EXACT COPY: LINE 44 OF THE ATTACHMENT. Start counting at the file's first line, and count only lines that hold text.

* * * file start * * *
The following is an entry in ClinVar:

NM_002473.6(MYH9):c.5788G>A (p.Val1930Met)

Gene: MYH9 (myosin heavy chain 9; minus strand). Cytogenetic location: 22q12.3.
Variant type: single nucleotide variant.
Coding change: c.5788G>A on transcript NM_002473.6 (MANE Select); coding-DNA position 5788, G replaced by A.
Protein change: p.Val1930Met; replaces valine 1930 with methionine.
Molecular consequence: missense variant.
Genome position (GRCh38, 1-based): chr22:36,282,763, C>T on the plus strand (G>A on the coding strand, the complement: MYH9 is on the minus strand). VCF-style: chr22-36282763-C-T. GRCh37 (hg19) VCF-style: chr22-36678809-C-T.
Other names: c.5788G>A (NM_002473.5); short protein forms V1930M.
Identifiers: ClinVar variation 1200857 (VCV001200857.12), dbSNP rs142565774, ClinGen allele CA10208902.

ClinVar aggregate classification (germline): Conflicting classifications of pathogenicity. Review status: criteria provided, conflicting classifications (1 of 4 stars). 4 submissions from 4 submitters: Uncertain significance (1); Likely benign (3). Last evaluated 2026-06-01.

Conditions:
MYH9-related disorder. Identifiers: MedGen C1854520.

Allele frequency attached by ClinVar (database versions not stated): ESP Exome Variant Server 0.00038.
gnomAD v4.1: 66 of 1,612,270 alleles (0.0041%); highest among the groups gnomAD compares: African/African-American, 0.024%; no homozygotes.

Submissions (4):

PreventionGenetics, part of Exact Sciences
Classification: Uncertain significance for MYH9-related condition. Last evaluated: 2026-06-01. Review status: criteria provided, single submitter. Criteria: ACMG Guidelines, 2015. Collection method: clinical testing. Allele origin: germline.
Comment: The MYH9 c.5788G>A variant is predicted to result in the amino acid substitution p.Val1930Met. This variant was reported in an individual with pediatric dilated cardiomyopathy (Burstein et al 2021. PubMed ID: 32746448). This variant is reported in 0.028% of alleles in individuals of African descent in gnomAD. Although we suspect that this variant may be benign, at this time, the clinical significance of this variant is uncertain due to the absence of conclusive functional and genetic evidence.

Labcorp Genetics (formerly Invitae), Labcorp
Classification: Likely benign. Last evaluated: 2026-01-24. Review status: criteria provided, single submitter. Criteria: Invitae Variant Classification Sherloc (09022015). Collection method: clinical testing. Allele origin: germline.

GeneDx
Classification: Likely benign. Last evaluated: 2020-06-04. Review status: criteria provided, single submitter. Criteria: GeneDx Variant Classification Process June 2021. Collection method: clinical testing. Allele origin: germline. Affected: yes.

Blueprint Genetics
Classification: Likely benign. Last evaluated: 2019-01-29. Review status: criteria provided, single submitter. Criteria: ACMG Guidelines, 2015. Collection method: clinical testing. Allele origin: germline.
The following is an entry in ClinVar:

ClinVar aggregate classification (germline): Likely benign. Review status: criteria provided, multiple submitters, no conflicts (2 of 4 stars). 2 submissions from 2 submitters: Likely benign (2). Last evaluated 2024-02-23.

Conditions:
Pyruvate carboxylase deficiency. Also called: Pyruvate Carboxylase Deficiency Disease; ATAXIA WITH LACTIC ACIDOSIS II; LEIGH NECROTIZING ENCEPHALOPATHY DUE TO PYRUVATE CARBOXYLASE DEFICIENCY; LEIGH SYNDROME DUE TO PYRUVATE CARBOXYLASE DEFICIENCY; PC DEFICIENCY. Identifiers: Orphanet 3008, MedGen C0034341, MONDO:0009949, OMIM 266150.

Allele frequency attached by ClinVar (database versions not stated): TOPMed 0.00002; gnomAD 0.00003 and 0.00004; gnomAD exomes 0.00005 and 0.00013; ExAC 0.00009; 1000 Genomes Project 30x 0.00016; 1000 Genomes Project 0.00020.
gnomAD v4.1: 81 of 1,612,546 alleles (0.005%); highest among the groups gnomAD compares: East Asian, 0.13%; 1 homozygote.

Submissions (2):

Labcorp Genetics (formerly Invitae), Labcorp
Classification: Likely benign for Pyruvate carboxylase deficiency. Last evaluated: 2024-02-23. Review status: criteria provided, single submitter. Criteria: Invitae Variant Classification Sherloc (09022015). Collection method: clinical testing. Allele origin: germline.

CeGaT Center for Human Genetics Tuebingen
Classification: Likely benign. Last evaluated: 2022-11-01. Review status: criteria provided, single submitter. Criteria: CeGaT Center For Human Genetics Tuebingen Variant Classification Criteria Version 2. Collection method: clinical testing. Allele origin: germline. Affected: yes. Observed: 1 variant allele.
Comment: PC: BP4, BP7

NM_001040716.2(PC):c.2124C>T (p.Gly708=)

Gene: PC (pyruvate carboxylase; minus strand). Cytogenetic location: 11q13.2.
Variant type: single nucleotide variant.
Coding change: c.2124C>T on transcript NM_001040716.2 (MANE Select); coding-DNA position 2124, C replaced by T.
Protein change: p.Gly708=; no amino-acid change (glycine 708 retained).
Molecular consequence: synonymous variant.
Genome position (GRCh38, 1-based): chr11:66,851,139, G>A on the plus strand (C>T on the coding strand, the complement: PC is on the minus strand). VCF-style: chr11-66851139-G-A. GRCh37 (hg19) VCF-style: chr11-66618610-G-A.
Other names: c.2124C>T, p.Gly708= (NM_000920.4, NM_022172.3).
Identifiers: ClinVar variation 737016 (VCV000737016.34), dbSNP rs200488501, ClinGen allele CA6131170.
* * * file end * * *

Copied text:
Genome position (GRCh38, 1-based): chr11:66,851,139, G>A on the plus strand (C>T on the coding strand, the complement: PC is on the minus strand). VCF-style: chr11-66851139-G-A. GRCh37 (hg19) VCF-style: chr11-66618610-G-A.